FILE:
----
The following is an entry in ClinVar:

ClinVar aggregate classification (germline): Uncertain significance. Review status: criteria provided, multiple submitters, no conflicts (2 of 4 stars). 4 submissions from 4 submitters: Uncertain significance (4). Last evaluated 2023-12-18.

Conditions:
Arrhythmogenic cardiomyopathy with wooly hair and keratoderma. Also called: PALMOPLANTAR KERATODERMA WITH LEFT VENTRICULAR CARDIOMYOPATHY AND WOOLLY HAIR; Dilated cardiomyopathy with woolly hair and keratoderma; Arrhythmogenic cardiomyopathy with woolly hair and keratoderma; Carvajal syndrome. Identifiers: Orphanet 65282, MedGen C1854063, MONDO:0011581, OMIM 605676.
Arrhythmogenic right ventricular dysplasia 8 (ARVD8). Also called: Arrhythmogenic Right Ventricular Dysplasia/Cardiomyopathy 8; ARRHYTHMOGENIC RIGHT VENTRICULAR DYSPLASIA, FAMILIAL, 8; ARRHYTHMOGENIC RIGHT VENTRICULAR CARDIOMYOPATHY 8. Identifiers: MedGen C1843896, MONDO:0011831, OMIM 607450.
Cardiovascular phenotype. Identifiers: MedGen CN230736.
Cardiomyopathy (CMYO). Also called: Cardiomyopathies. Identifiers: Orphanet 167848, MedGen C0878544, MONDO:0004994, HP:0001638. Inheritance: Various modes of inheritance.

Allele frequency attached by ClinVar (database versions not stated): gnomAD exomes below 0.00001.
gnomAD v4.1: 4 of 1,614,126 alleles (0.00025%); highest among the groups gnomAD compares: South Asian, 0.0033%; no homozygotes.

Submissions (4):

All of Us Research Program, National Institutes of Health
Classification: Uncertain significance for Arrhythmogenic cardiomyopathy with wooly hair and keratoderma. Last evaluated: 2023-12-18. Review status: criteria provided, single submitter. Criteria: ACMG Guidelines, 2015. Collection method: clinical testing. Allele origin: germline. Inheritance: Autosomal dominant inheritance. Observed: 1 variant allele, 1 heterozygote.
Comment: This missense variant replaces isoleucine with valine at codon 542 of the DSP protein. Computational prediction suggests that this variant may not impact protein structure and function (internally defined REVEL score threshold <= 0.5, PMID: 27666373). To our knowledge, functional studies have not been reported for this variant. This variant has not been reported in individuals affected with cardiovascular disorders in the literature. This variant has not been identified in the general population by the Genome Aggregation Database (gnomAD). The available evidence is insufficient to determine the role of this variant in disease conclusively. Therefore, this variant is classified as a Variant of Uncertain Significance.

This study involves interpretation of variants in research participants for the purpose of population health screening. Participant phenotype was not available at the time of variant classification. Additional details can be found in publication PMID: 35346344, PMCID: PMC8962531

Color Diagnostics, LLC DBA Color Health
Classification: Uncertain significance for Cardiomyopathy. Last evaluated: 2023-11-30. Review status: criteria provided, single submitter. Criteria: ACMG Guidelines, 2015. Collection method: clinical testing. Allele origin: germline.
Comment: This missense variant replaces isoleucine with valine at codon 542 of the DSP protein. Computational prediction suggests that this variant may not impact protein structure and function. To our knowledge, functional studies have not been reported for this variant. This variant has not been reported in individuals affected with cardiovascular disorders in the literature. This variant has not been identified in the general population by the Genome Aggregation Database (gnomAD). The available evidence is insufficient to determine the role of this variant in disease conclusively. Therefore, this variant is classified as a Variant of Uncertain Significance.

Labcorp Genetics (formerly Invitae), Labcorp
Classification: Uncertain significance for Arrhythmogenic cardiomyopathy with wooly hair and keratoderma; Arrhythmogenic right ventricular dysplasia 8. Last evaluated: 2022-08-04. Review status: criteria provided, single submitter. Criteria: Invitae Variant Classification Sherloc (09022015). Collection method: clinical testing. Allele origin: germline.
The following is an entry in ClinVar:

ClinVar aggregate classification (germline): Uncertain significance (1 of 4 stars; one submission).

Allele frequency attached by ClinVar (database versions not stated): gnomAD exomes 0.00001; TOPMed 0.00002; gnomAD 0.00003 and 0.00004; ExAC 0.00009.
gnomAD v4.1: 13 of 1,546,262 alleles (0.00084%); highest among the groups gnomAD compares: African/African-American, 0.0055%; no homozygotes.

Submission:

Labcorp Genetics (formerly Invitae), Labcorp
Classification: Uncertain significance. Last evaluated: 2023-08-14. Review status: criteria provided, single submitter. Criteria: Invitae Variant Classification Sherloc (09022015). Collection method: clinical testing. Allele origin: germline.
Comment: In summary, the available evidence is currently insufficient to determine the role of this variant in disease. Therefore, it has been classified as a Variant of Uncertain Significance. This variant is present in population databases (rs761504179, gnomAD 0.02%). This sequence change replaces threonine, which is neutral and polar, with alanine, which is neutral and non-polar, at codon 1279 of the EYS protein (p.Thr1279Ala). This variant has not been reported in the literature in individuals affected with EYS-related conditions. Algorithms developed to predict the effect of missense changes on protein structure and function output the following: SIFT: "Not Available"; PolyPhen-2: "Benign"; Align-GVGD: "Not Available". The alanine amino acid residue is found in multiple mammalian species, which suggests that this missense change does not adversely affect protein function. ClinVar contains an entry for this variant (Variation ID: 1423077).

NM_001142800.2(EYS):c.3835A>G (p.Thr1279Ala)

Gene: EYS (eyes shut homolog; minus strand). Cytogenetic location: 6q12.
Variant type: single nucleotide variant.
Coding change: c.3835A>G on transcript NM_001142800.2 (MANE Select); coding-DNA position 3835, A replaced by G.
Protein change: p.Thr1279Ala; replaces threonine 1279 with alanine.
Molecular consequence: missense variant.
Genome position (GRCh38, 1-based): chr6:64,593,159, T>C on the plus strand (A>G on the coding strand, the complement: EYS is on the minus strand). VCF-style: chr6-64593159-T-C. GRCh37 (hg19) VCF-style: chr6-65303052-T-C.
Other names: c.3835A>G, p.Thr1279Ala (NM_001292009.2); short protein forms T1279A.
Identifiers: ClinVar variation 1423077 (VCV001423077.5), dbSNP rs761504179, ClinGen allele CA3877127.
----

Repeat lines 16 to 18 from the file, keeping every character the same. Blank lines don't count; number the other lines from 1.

Classification: Uncertain significance for Cardiomyopathy. Last evaluated: 2023-11-30. Review status: criteria provided, single submitter. Criteria: ACMG Guidelines, 2015. Collection method: clinical testing. Allele origin: germline.
Comment: This missense variant replaces isoleucine with valine at codon 542 of the DSP protein. Computational prediction suggests that this variant may not impact protein structure and function. To our knowledge, functional studies have not been reported for this variant. This variant has not been reported in individuals affected with cardiovascular disorders in the literature. This variant has not been identified in the general population by the Genome Aggregation Database (gnomAD). The available evidence is insufficient to determine the role of this variant in disease conclusively. Therefore, this variant is classified as a Variant of Uncertain Significance.

Labcorp Genetics (formerly Invitae), Labcorp